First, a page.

Cost to taxpayer of getting rid of 200,000 tonnes of Norfolk rubbish likely to rise
PUBLISHED: 12:56 11 September 2019 | UPDATED: 14:22 11 September 2019
A new way needs to be found to deal with the 200,000 tonnes of leftover rubbish produced by people in Norfolk every year - and that is likely to mean a bigger bill for taxpayers.
Council bosses currently send some waste to be burned at Suffolk County Council's incinerator at Great Blakenham, while some is turned into fuel and exported overseas to be used in incinerators in other countries.
But those contracts are coming to an end, so the council needs to find fresh ways to get rid of the rubbish - which costs the authority £24m a year.
Norfolk does not have a facility to deal with residual waste, after the plug was pulled on the controversial incinerator proposed for King's Lynn.
The council adopted a policy of no incineration in the county following that saga.
However, the agreement to burn it in Suffolk, along with three other contracts, end next March.
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The contracts cannot be renewed and talks between the two councils over continuing incineration in Suffolk have, in the words of County Hall officers "not reached a position that provides a good value arrangement for both parties".
It means the council needs to tender for new contracts.
Members of the council's infrastructure and development select committee today backed officers in their strategy to secure new six-year contracts.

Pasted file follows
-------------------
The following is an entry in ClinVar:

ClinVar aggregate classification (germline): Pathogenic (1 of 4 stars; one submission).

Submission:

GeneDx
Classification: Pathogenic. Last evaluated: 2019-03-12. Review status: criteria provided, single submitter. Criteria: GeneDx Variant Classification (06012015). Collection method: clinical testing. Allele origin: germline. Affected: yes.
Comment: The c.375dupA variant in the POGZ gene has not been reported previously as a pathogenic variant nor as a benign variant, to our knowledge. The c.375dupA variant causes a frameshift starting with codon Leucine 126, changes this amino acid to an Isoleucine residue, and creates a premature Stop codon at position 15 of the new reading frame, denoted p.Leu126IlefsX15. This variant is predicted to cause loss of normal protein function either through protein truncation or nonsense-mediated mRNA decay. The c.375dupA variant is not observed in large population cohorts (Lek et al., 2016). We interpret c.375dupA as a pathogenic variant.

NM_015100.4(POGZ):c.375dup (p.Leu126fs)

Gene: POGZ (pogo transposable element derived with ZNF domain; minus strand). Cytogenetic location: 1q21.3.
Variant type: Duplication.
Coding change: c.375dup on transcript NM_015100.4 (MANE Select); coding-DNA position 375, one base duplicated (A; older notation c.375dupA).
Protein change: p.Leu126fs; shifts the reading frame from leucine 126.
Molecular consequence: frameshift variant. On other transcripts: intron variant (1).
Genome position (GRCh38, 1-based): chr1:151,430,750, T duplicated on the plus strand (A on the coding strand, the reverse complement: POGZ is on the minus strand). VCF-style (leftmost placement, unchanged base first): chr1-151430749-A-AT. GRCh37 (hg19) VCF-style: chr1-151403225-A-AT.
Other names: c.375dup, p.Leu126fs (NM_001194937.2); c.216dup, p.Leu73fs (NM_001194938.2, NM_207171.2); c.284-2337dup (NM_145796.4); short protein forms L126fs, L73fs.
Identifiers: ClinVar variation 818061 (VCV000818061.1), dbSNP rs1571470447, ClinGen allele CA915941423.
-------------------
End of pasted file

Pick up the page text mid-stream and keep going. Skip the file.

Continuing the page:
Officers issued a notice in May to alert the waste market that they would be looking to award new contracts.
Sixteen companies expressed an interest and allowed officers to explore issues.
But they warned, however gets the contracts, the bill is likely to increase.
Officers said: "For a variety of reasons, including the perceived risks and uncertainties of the United Kingdom leaving the European Union, foreign exchange risks, the lack of capacity of treatment facilities in the United Kingdom and the possibility of taxation measures on the treatment of waste, an increase in costs is expected, as well as a requirement for the public sector to accept risks relating to these issues."
Liberal Democrat councillor Tim East and Labour councillor Jess Barnard both said they wanted carbon footprint reduction to figure more prominently in considering who to award contracts to.